Corresponding author

Correspondence to Helen Prytherch.

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The study protocol was approved by the Ministry of Health, Chad (08.01.2015, ref. no. 019/MSP/SE/SG/DGAS/DOSS/2015). All study participants were asked for written informed consent (or a fingerprint in the case of illiterate individuals). All interviews, discussions and questionnaires were conducted in participants’ local languages (specifically Chadian Arabic in Yao health district and Sara in addition to Chadian Arabic in the Danamadji district). Participation was voluntary. All data were treated confidentially. The STROBE checklist is provided as supplemental information (Supplementary material; Table S1).

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Not applicable.

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The authors declare that they have no competing interests

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Supplementary Information

Additional file 1: Table S1

. STROBE 2007 checklist of information to include when reporting observational studies. Description of data: The checklist is a quality improvement tool for ensuring that no important information is missed when working on observational studies.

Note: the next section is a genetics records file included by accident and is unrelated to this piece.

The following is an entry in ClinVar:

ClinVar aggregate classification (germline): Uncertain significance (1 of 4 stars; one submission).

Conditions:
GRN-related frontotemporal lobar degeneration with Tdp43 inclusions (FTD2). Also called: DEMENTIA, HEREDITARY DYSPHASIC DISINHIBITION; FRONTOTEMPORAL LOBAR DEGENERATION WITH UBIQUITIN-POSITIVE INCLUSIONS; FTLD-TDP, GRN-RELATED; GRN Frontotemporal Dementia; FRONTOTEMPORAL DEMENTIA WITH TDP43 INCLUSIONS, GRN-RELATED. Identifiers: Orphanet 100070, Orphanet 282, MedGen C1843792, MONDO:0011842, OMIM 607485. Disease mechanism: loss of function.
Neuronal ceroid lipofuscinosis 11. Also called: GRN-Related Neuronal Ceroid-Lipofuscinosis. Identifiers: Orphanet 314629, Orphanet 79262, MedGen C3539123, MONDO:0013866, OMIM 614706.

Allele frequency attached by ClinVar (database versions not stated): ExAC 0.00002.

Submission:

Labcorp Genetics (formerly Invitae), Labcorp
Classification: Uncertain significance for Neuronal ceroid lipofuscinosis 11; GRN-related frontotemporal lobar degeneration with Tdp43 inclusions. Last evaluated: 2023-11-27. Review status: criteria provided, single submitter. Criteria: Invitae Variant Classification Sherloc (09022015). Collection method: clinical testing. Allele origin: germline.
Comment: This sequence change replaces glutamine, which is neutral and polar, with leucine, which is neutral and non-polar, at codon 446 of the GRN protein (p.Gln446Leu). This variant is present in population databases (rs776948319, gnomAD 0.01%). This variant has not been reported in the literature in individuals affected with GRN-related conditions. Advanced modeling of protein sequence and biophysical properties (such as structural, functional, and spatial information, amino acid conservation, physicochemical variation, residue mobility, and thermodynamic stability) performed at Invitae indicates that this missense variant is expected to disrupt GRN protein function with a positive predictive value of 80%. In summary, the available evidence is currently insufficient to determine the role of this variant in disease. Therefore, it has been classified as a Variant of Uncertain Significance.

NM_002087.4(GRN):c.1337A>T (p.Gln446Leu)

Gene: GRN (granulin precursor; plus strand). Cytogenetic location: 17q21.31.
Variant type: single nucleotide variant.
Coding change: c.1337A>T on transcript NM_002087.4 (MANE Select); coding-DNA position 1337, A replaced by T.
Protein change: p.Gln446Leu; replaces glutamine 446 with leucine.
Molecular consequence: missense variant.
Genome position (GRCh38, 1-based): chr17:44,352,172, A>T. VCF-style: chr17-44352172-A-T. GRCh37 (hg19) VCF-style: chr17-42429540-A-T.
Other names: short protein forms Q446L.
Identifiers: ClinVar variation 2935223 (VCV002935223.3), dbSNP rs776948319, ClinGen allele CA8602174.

Additional file 2: Table S2

. English translation of the data collection instrument. Description of data: The file is taken from the ODK version of the questionnaire, originally created in French language, and was translated for the purpose of this publication.

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Erismann, S., Gami, JP., Ouedraogo, B. et al. Effects of a four-year health systems intervention on the use of maternal and infant health services: results from a programme evaluation in two districts of rural Chad. BMC Public Health 21, 2304 (2021). https://doi.org/10.1186/s12889-021-12330-2

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Keywords

  • Antenatal care
  • Maternal and child care
  • Quality of care
  • Health system strengthening
  • Low resource
  • Rural setting